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UMN students learn beyond boundaries with National Student Exchange program

NSE offers students an opportunity to study away with over 175 campuses to choose from.
Image by David Holliday (courtesy)
The program allows students to travel and study at other colleges in the United States.

Walking through the shops of Mandalay Bay in Las Vegas with her mother, Addie Warg came across the gallery of a contemporary street artist named Spencer Couture, where she met him and asked to be his intern.

Now, Warg works alongside Couture, who teaches her different practices with spray paint, social networking and order fulfillment, while she also creates his newsletter.

“It has been a really eye-opening experience to see how somebody runs their business and promotes their personal brand, which is something I want to do when I graduate,” Warg said. “I love him, and it has been a great community to be a part of.”

Warg is a fourth-year student majoring in art, mass communication and retail merchandising at the University of Minnesota and is participating in the National Student Exchange program (NSE). Since January, she has been studying journalism and media studies at the University of Nevada, Las Vegas as part of a year-long program through NSE.

“I started college during the pandemic, which didn’t allow me to travel outside of Minnesota to go to different schools,” Warg said.

According to Warg, NSE gave her an opportunity to be comfortable in her skin and in a time where she could leave Minnesota without worrying about how long she would want to stay away for.

“The biggest thing that I have gained from this experience is confidence in myself,” Warg said. “I feel like I can do so much more on my own.”

Along with working for Couture, Warg works for a merchandising company and at TAO Asian Bistro & Nightclub.

“After graduation, I want to come back here,” Warg said. “I just love it here.”

NSE brings students many options

NSE is a study away program which gives students access to other colleges and universities across the United States, including Guam, Puerto Rico, the U.S. Virgin Islands and Canada, according to David Holliday, the assistant director for domestic off-campus study programs.

Every single state is represented in NSE except for Delaware, Holliday added.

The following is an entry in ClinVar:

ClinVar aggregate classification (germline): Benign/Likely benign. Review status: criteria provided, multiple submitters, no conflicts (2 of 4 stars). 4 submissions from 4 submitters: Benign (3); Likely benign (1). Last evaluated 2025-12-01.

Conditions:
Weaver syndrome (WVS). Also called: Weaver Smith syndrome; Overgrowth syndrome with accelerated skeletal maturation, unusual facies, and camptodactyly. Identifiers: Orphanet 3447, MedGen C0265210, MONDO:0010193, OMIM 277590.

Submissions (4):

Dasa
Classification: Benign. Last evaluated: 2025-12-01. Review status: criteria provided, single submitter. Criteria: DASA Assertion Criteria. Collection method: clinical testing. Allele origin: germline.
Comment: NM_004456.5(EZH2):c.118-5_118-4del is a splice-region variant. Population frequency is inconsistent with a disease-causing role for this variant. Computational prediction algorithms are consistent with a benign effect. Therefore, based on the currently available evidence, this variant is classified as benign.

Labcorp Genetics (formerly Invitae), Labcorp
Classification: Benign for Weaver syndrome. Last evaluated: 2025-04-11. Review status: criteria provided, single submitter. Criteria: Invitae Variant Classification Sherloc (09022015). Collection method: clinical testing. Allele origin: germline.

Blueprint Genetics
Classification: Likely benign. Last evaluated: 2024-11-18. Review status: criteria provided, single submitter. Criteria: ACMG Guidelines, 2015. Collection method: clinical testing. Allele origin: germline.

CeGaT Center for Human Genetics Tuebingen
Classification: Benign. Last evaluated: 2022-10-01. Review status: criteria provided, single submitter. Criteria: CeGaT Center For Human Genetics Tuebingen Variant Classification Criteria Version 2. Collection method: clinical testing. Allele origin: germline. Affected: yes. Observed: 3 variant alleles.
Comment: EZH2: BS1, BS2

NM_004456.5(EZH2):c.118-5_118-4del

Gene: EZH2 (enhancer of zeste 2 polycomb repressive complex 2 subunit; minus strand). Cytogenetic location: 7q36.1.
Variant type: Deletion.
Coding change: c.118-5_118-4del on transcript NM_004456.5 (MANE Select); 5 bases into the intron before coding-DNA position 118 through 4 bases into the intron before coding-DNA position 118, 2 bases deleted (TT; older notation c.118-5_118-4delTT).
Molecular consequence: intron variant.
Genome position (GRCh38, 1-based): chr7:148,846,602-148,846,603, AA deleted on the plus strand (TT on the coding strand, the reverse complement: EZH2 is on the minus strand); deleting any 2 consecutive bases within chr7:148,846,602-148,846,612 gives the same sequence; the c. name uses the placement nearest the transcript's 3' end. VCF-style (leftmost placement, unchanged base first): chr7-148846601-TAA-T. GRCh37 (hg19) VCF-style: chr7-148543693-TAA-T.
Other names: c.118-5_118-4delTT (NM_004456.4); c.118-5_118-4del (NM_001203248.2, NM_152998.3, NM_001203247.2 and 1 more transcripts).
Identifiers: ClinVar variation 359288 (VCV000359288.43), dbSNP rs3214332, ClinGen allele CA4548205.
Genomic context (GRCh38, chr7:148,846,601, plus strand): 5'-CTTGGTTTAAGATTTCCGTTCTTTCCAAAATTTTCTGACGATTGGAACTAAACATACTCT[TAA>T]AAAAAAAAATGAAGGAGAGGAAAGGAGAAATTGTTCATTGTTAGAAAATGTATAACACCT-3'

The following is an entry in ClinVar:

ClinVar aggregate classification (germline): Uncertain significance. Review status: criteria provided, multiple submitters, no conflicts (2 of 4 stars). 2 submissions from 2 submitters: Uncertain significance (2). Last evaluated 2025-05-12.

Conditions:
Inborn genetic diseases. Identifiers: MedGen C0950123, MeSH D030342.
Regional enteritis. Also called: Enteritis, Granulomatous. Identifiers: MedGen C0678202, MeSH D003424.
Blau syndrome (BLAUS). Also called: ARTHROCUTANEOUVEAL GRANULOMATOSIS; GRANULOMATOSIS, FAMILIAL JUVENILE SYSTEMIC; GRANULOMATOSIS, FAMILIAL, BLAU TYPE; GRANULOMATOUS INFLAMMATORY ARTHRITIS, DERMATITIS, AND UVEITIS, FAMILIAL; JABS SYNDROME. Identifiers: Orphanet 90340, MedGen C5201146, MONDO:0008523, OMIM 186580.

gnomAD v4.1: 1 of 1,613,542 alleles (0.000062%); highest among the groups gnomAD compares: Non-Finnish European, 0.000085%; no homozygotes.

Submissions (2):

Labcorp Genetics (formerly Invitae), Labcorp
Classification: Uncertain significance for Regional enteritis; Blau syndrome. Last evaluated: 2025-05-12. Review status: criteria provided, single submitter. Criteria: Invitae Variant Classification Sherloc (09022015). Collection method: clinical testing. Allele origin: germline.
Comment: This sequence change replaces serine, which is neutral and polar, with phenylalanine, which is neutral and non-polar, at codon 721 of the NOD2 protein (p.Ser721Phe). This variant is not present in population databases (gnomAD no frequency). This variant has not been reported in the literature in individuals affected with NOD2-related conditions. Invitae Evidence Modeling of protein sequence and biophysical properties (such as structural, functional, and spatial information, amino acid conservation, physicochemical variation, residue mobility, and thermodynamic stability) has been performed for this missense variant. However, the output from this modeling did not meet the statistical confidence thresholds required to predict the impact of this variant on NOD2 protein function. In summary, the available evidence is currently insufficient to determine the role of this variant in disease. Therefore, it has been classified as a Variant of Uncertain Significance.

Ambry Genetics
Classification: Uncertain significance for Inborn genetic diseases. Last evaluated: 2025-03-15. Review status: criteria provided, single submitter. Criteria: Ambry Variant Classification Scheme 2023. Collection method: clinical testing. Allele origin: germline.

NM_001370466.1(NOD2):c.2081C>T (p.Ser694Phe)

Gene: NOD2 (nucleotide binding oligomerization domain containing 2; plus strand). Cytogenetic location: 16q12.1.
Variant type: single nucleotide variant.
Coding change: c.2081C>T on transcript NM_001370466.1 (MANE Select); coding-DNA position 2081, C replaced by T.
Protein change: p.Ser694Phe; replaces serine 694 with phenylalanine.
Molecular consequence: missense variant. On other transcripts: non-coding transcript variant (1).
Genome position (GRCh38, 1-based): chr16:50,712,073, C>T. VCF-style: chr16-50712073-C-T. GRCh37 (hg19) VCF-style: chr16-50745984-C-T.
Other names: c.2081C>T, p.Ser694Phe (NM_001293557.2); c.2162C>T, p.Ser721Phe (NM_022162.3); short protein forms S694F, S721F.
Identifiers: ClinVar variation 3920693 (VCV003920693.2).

According to Holliday, NSE also includes 13 Historically Black colleges and universities (HBCU), 30 Hispanic-Serving institutions and 10 Asian American and Native American Pacific Islander-Serving institutions.

“First of all, this is an academic program,” Holliday said. “It gives students access to courses that maybe are not available here at the U of M.”

According to Holliday, NSE is popular for students who have not traveled much, are not quite ready to go abroad or their families are not fond of them going far away from home. Many students want to gain the experience of going someplace else, becoming more independent and navigating a new academic environment.

One advantage of participating in NSE is it is affordable, Holliday said.

“Most students pay U of M tuition while they’re on exchange,” Holliday said. “Other students are placed on host pay, where they actually pay the resident rate or the in-state tuition to the other school.”

According to Holliday, NSE is great to put on students’ resumes.

“It shows that the student is willing to get outside of their comfort zone, take risks and stretch themselves a little bit,” Holliday said. “There’s also some benefits for students that are thinking about graduate school, and this is a chance for them to go to that school or that region and see if it’s a place they want to move to for grad school.”

Holliday said he thinks the U.S. is divided in many ways, but NSE can create bridges to a greater understanding among people.

NSE students describe their experiences

Kylli Anderson, a fourth-year student who participated in NSE in fall 2022 at the University of Alaska Southeast (UAS), studied fisheries, wildlife and conservation biology with a minor in horticulture.

“The program really deepened my connection to nature and to place,” Anderson said. “Everyone there is super outdoor-focused, and so we were always climbing mountains and jumping in the Pacific.”

According to Anderson, there was an outdoor studies program at UAS where she was able to do backpacking and backcountry navigation. As a part of a class, Anderson went on a three-day backpacking trip where she was given a map and a compass to get to a cabin four miles away in the woods.

“Everyone there pushed me to be more adventurous and not to be scared of the wild, which was super cool,” Anderson said.

Anderson added after she finishes college, she wants to go back to Alaska and work there for the rest of her life.

Kiah Shepherd, a fourth-year student who participated in NSE in spring 2023, went to Florida Agricultural and Mechanical University (FAMU), a HBCU, and studied psychology with a minor in creative writing.

“In terms of my personal growth, I would say I understood myself and my placement within the Black community a lot more once I got there,” Shepherd said. “My eyes are open now a lot more than they were before, and I think that’s a beautiful thing.”

Shepherd was able to take a Black psychology class where she learned about her Black heritage and fostered her longtime goal to help the Black community.

“The information I learned helps me better help or better understand why somebody might be going through something and peel those layers back,” Shepherd said.

Shepherd said she walked out of her experience with NSE at FAMU with a newfound pride for her Identity.

“Before I was kind of like, ‘Yeah I’m Black’, and called it a day,” Shepherd said. “But now, I am proud to be Black. I want everybody to know, and It’s just integral to my identity.”

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